O’Reilly said: “Out of Winsford we have exported knowledge and technology to China and Thailand.”

The value of products range from a “few hundred pounds a tonne, to several thousands of pounds a tonne” and are exported globally to 24 countries mainly in Western Europe, Latin America, and Asia.

In 2005 AME won the prestigious Queen’s Award for innovation and exports owing to its focus on higher value products at Winsford.

The plant also offers contract processing to industrial mineral miners. Winsford has a 80,000 tpa capacity plant offering a range of scales from 5 kg lab work to a full capacity plant.


The Winsford minerals processing site where much
of the company’s technology is developed. Courtesy AME


Diversifying into chromite

The parent of AME, USA-based Amcol International Corp., decided to benefit from their relationship with foundry customers which represents 41% of total bentonite sales by acquiring a controlling stake in a South African chromite mine.

AME’s role in the j-v is as a logistics hub in Winsford and Turkey to sell products to the UK and Mediterranean markets, respectively.

Newbold said: “Foundry is by far Amcol’s most important business... the company got into chromite to make chromite sand rather than it being a by-product of ferro-chrome production.”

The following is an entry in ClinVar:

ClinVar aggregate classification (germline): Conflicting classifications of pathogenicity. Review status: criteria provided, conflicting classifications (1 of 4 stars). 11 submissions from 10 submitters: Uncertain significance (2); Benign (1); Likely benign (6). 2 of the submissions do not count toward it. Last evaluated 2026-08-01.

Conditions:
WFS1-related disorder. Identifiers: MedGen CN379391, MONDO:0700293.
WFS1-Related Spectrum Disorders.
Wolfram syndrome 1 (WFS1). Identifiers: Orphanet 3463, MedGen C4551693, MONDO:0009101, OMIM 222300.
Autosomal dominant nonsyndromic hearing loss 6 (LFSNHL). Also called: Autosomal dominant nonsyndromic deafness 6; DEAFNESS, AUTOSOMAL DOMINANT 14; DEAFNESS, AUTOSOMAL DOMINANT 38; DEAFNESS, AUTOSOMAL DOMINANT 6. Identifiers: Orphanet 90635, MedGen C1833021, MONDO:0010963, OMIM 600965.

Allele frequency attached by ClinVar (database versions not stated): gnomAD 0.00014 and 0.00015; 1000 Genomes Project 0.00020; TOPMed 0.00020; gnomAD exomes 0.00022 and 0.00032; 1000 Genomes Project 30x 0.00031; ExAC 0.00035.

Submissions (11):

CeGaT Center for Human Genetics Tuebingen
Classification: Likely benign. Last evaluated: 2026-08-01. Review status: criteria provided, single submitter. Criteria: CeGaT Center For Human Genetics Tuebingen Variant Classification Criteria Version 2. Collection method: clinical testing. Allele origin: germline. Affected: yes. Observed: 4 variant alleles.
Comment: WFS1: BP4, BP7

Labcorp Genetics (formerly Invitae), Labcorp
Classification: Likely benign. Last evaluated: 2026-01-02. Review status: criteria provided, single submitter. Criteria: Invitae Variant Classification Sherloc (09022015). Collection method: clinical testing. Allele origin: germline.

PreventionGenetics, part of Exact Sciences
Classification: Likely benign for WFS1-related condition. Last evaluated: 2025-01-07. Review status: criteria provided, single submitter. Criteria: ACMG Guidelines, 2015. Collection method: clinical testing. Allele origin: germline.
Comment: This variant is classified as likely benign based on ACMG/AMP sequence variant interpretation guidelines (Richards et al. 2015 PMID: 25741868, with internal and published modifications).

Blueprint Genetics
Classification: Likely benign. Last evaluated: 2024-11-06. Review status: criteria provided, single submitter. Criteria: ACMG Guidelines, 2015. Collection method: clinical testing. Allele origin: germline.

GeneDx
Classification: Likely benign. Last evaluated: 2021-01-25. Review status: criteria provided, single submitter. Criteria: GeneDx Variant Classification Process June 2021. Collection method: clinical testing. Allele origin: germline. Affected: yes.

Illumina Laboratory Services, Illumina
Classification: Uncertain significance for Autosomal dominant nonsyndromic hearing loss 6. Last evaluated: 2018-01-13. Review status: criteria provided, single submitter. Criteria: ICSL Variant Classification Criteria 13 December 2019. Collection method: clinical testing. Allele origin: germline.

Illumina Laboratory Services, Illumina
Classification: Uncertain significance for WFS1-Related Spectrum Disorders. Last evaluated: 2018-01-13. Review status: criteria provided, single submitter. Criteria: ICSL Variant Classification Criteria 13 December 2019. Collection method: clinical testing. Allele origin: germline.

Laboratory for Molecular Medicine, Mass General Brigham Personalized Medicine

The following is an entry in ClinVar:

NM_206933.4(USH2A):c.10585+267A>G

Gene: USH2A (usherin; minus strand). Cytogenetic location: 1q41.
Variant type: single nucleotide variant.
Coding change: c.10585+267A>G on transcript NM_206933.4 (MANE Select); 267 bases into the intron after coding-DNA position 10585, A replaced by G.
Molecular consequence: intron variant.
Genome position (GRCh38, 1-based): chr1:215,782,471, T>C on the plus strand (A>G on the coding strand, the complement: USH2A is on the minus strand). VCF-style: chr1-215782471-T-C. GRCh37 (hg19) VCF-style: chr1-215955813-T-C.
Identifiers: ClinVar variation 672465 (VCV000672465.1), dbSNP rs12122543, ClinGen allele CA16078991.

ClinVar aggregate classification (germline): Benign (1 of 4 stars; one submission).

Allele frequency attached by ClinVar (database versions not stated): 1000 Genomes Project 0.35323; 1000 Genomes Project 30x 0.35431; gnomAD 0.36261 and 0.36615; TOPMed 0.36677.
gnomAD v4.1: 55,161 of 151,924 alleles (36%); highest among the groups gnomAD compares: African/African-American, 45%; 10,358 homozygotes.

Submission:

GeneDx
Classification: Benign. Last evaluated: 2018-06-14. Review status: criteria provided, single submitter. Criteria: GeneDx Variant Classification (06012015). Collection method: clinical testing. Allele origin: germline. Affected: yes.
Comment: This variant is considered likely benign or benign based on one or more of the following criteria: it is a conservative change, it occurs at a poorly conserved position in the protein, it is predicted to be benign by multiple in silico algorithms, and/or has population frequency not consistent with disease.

Chromite sand acts as a refractory facing sand to improve the cast quality of metal castings. Without the sand lining many castings for steel, power generation, and ship building industries would become very difficult to produce.

Amcol controls the majority stake (53%) of Chrome Corp. which owns 74% of the Ruighoek chromite mine, located approximately two hours north-west from Johannesburg, South Africa.

The deal gives the group full operating control of the mine and the option to buy the remaining 47% of Chrome Corp. in the next two years for $12.4m. It intends to increase production capability at the site, which started up in 2008, to 100,000 tpa.

The future for AME

In a little under a decade, Amcol has risen from relative obscurity to gaining a strong foothold in Europe. The acquisition of the Winsford operation in 2002 and of its Turkish mine and plant in 2007 has given the company a solid base to grow from and, significantly for its US parent, has diversified away from supplying metals focused industries.

Now, having negotiated a tough year which has seen many casualties, AME is hoping for solid growth to lay the foundation for possible future acquisitions.

O’Reilly said: “I would want to see AME maintain growth that equals that of Amcol the goal is to be able to maintain a 20% compound annual growth rate.”


Profile: Amcol International Corp.

Company:
Amcol Minerals Europe
Owner/Division: Amcol International Corp./ Minerals
Primary business: bentonite mining and organoclays
Secondary business: Contract processing

Amcol’s mines: Turkey (Amcol Minerals Madencilik - AMM, 150,000 tpa capacity), Russia (Bentonit Group, 300,000 tpa, 25% stake), USA (2.5m. tpa, parent company)

Worldwide production capacity: 2.95m.